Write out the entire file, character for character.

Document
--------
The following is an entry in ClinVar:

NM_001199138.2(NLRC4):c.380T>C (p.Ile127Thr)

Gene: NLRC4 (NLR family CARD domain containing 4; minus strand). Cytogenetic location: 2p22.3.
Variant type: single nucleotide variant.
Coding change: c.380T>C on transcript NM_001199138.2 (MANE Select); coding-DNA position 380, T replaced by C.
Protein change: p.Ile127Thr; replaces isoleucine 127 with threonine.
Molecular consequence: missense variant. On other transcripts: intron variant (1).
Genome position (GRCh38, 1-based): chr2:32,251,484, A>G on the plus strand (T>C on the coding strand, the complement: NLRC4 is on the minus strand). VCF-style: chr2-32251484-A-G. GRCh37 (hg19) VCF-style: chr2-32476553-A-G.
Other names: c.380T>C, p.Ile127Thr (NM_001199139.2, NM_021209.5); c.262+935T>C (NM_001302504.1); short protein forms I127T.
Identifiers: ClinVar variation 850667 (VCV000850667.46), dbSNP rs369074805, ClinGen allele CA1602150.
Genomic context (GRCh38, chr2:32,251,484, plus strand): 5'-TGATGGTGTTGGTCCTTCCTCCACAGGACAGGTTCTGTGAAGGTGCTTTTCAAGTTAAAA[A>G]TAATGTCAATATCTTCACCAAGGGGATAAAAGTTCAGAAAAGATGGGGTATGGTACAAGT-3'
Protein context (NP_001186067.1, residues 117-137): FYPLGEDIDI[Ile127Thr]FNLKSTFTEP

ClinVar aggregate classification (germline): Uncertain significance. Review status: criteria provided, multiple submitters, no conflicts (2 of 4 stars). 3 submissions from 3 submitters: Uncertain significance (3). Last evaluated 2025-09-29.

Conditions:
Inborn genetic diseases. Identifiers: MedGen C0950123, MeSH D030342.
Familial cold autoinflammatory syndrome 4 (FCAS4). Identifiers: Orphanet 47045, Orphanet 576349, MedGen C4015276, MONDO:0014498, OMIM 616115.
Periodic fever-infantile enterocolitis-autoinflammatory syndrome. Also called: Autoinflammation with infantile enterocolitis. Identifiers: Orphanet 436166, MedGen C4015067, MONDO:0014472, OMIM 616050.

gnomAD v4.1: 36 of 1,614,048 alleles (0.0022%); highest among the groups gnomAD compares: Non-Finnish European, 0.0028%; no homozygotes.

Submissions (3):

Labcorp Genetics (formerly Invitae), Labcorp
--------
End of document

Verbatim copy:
The following is an entry in ClinVar:

NM_001199138.2(NLRC4):c.380T>C (p.Ile127Thr)

Gene: NLRC4 (NLR family CARD domain containing 4; minus strand). Cytogenetic location: 2p22.3.
Variant type: single nucleotide variant.
Coding change: c.380T>C on transcript NM_001199138.2 (MANE Select); coding-DNA position 380, T replaced by C.
Protein change: p.Ile127Thr; replaces isoleucine 127 with threonine.
Molecular consequence: missense variant. On other transcripts: intron variant (1).
Genome position (GRCh38, 1-based): chr2:32,251,484, A>G on the plus strand (T>C on the coding strand, the complement: NLRC4 is on the minus strand). VCF-style: chr2-32251484-A-G. GRCh37 (hg19) VCF-style: chr2-32476553-A-G.
Other names: c.380T>C, p.Ile127Thr (NM_001199139.2, NM_021209.5); c.262+935T>C (NM_001302504.1); short protein forms I127T.
Identifiers: ClinVar variation 850667 (VCV000850667.46), dbSNP rs369074805, ClinGen allele CA1602150.
Genomic context (GRCh38, chr2:32,251,484, plus strand): 5'-TGATGGTGTTGGTCCTTCCTCCACAGGACAGGTTCTGTGAAGGTGCTTTTCAAGTTAAAA[A>G]TAATGTCAATATCTTCACCAAGGGGATAAAAGTTCAGAAAAGATGGGGTATGGTACAAGT-3'
Protein context (NP_001186067.1, residues 117-137): FYPLGEDIDI[Ile127Thr]FNLKSTFTEP

ClinVar aggregate classification (germline): Uncertain significance. Review status: criteria provided, multiple submitters, no conflicts (2 of 4 stars). 3 submissions from 3 submitters: Uncertain significance (3). Last evaluated 2025-09-29.

Conditions:
Inborn genetic diseases. Identifiers: MedGen C0950123, MeSH D030342.
Familial cold autoinflammatory syndrome 4 (FCAS4). Identifiers: Orphanet 47045, Orphanet 576349, MedGen C4015276, MONDO:0014498, OMIM 616115.
Periodic fever-infantile enterocolitis-autoinflammatory syndrome. Also called: Autoinflammation with infantile enterocolitis. Identifiers: Orphanet 436166, MedGen C4015067, MONDO:0014472, OMIM 616050.

gnomAD v4.1: 36 of 1,614,048 alleles (0.0022%); highest among the groups gnomAD compares: Non-Finnish European, 0.0028%; no homozygotes.

Submissions (3):

Labcorp Genetics (formerly Invitae), Labcorp